Boston Mwense: Demand for higher wages in ‘lean’ years – how should charities respond?

05 Oct 2023 Voices

As part of our special content to mark Charity Finance Week, Boston Mwense considers the options for charities facing demands from staff for higher wages...

In times like these it’s not uncommon to hear phrases and words such as: “we are now living in unprecedented times”, “cost-of-living crisis”, “the big squeeze”, “high inflation/interest rates”, “food bank”, “soup and bread”, “what the Bank of England did next”, “foreclosure” etc.

And it doesn’t matter the place – you hear them in homes, offices, churches, pubs, gyms, race tracks, even at funerals – the list is endless. Clearly the emphasis is on cutting back, as different entities look for ways to increase revenue or income and cut back expenditure.

Let’s isolate and dissect “we are now living in unprecedented times”, and is it true these are unprecedented times? I looked up unprecedented in the Oxford dictionary and the definition was: “Never done or known before”.

You guessed my reaction; we’ve been here before and perhaps even seen worse if you are fortunate to have lived long enough.

For instance, taking inflation as one of the yardsticks often commonly used to measure the extent of the “squeeze” in October 2022 it peaked at 11.1% whereas in 1970 it hit 25%.

The comparison is not intended to downplay the current economic challenges but to merely add context to the situation.

The demand for higher pay dilemma

During this perplexing and discombobulating economic quagmire, how should charities respond to demands or requests for higher wages from staff? What else can be done to help staff weather the adverse economic storm besides increasing salaries?

Steven Kerr, chief learning officer at Goldman Sachs advised that: “One of the primary principles of effective management is that rewards should be the third thing you work on. Measurements should come second, and both rewards and measurements should be subordinate to performance definitions, ie clear and unambiguous articulation of what needs to be done.”

However, in 2013 Tomas Chomorro-Premuzic argued in the Harvard Business Review: “Intuitively, one would think that higher pay should produce better results but scientific evidence indicates that the link between compensation, motivation and performance is much more complex. In fact research suggests that even if we let people decide how much they should earn, they would probably not enjoy their job more.”

Writing in Business News Daily earlier this year, Bassam Kadoo agreed and asserted that: “An attractive salary entices job seekers (or employees) but it won’t guarantee employee retention, motivation and engagement.”

Readers are free to decide who wins in these arguments. The fact still remains, more money may not motivate or help with staff retention but more money in the pockets can surely go a distance in resolving a number of personal or family issues we are all accustomed to.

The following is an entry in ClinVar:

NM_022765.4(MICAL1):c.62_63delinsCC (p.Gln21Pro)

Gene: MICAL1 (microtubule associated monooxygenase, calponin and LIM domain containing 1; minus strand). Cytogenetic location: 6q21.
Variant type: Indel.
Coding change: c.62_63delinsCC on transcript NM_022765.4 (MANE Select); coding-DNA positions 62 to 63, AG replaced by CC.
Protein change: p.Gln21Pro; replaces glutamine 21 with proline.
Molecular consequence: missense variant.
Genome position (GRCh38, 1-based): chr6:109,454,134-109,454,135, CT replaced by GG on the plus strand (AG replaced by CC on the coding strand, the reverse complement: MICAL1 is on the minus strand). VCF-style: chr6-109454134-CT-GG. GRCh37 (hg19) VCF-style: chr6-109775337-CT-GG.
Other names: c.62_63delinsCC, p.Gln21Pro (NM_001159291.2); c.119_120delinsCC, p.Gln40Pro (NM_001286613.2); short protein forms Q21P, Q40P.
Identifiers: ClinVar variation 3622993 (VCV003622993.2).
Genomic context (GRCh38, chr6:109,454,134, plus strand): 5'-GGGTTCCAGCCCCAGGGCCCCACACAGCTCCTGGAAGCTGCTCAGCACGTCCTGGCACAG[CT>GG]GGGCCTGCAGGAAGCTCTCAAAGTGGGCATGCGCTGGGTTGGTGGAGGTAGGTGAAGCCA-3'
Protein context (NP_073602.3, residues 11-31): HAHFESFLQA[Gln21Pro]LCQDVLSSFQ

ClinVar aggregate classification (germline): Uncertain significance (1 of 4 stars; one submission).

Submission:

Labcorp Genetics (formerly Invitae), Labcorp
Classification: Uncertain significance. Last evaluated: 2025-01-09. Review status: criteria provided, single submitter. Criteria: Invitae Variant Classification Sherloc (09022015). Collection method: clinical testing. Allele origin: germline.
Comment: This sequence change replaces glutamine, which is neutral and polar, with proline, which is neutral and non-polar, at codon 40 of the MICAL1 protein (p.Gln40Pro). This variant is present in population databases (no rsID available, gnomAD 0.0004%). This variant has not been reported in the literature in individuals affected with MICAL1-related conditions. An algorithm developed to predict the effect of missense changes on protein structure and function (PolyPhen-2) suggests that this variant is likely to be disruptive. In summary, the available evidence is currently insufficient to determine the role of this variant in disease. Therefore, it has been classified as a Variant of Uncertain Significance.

The call for more money by staff is therefore one that should not be taken lightly regardless of the sector, be it private, public or charity.

Traditionally, and arguably for good reasons in some cases, charities are reluctant to pay market rate or inflation bursting wages except where it is unavoidable or for technically challenging roles, eg a medical director for a hospice may earn a higher salary than their chief executive and almost everyone would be ok with it, including the chief executive concerned.

While some charities scan their external environment before awarding pay increases, for example benchmarking with comparable charities, others ignore this and consistently pay way below their peers, all in the name of “this is charity money” even when they can afford to pay a little bit more.

Recommendations and conclusion

Usually, demands for higher wages by charity staff are not without merit. It’s because they can feel the squeeze and the executives or trustees should keep one eye on their people and the other on their beneficiaries to try and cater for both within their means.

There should be a radical shift from the traditional default position of “we are a charity so we can’t afford” to try and afford in proportion to the charity’s financial capacity. Awarding a pay increase following strike action should be morally reprehensible if the charity can afford to pay a decent wage before things get sour.

In order to survive and thrive, charities should not ignore investing more in their most prized resource on their books: their people.

Arguably, it is relatively harder for a charity to fulfil its mission in a remarkable manner and style if its staff have to endure month after month on meagre pay supplemented by necessities topped up from food banks, endure wintry conditions without heating, unable to afford a decent and balanced meal etc.

Indeed, the goose needs looking after in order for it to continue laying the golden egg.

Some of the steps charities should take to address demands for higher wages include:

  1. Listen and benchmark current salaries to see how they are doing relative to other charities of similar size and means and try to close the pay gap.
  2. Paradigm shift, executives/ trustees should be open minded and determined to pay decent wages, of course within available resources.
  3. Proactively work on providing other benefits without being prompted. According to a recent report by CharityJobs, some of the desirable benefits to employees include:
  • 25+ days annual leave, excluding bank holidays.
  • Remote working options.
  • Flexible working arrangements.
  • Free tea/ coffee.
  • Training and development.
  • Mental health and wellbeing support.

Boston Mwense is finance and support director at BLESMA

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